Plus: How a recession could impact house prices
A recession may feel like a volatile time to purchase a property. Home prices appear to rise and fall at the drop of a hat. If you are savvy enough, however, it could be your best bet to finding a great deal. Here are the pros and cons of buying a house in a recession—and everything in between.
What is a recession?
A recession is traditionally defined as consecutive quarters of negative growth. Prior to declaring a recession, the federal government will wait for the second quarter of statistics. In recent times, such as the beginning of the COVID-19 pandemic, when economic collapse was looming, an unprecedented number of corporate bankruptcies and unemployment claims seemed inevitable. At that point, a recession was almost a guarantee, with a new recession—as well as housing market fluctuations—likely to be a casualty of market disruptions.
Is it a good time to buy a house?
Experts historically have done a poor job predicting future housing market crashes. For most of 2020 and 2021, for instance, housing costs increased dramatically; however, the federal government then hiked interest rates, therefore changing the calculations for buyers and depressing home prices. Rising interest rates force homebuyers to save money on their home purchases where possible.
Generally, purchasing a property during a recession could get you a better deal on a home. The reason for this is the number of owners or foreclosures who are forced to sell their properties to stay financially viable rises, which therefore leads to more properties becoming available on the market and lower housing prices. But because the current COVID-19-related recession is unique, each potential homebuyer is in a somewhat unprecedented financial situation. For instance, if you work in tourism or hospitality, your financial positioning will be very different from someone who is able to work from home and earn a regular, steady paycheque without any disruptions.
What impact does a recession have on house prices?
Recessions usually depress prices in almost every market—and the real estate market is no exception. Poor economic conditions typically mean there are fewer potential homebuyers with disposable income. When demand for properties drops, home prices go with it, and income generated from real estate stalls. This scenario is common, but it is still merely a general rule. It is also possible that during a recession housing prices do not rise or fall at all, but experience volatility in either direction.
The pros of buying a house during recession
Do not fret. There are pros of buying a housing during a recession. The following are some definite benefits that you can consider:
Lower prices. There are usually fewer homebuyers during a recession, which means that properties remain on the market for longer. It also means that sellers are more likely to drop their listing prices, making their property easier to sell. This scenario could mean that you find your dream home with a lucky bid at an auction, for example.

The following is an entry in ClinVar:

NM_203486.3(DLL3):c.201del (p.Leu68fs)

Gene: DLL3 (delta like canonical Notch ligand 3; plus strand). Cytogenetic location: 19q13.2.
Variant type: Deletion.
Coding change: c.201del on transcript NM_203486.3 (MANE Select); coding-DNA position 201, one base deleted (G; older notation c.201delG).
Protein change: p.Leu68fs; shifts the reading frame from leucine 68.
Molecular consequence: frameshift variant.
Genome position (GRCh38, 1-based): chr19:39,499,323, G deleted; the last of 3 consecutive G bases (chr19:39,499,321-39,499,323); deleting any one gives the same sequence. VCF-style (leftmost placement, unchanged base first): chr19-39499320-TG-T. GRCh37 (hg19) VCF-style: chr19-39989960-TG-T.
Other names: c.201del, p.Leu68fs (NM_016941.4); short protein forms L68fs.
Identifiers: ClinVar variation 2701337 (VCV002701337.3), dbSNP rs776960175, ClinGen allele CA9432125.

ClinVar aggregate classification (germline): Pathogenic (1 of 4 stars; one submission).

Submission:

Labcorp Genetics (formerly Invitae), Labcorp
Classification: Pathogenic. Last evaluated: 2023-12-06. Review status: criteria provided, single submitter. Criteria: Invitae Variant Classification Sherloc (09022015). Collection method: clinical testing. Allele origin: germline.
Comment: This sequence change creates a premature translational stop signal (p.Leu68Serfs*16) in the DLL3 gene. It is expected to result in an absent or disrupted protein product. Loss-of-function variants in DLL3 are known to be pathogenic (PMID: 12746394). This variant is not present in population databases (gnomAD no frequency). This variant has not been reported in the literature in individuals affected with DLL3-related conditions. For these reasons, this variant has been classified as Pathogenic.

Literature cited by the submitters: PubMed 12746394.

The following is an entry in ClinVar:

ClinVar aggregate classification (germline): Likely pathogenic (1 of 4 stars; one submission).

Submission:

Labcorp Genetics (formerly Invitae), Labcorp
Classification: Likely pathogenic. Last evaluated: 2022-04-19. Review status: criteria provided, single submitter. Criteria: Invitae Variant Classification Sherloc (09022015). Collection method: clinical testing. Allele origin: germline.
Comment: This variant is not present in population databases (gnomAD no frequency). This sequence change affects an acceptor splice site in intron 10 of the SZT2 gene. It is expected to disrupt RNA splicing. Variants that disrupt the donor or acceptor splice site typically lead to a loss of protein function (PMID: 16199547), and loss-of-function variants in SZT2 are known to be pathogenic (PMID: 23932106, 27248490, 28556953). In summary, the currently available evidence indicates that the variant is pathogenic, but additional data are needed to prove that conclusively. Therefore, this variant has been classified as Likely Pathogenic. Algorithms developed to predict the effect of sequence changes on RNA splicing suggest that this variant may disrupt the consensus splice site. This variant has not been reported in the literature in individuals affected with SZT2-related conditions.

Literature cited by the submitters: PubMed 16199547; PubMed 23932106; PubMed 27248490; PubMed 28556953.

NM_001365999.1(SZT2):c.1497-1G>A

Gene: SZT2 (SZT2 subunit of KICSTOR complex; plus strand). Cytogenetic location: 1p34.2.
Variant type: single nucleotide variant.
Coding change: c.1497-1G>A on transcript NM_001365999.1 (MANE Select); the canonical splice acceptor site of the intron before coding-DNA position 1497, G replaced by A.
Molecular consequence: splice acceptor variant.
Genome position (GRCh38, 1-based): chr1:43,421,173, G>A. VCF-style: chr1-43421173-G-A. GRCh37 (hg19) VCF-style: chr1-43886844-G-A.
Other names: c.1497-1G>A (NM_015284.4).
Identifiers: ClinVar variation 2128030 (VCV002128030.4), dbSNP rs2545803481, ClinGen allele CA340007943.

Lower mortgage rates. During a recession, it is common for interest rates to be lowered as a means of stimulating the economy. Major banks often follow suit—including by lowering mortgage rates. That means with a lower mortgage rate you will wind up paying less for your home in the long run. It is also likely to give you significant savings, depending on how low the mortgage rate goes.
Seller concessions. A property that sits on the market a long time usually makes sellers skittish. You can take advantage of this by requesting concessions like asking the seller to pay for closing costs, for example.
The cons of buying a house during recession
Buying a house during a recession also comes with its downsides. Some things that you should consider when deciding to purchase a property in the middle of a recession include:
Job uncertainty. During typical recessions, unemployment rates can skyrocket, with a lot of jobs on the chopping block, or at least in danger of cutbacks. As the COVID-19 pandemic showed with the hospitality industry, your job situation can change quickly, no matter how secure you think your position or industry. It is also important to keep in mind that your mortgage is one of many costs that come with owning a home. To avoid a situation where you are forced into a foreclosure, ensure first and foremost that you have job security.
Banks are less likely to lend money. Economic uncertainty can impact anyone’s job—and banks understand this. For fear of having to foreclose your home, lenders are less likely to approve mortgages in this economic environment.
Title issues. Title issues could potentially impact your property purchase if the current owners you are buying from go deep into debt. It is important, for this reason, to ensure your title company’s search is thorough.
Possible difficulty selling your home. Selling during a recession could be a problem if you need to sell your current home before buying a new one. Due to the recession, you could get less money than you expected, or your house could languish on the market, depending on your location.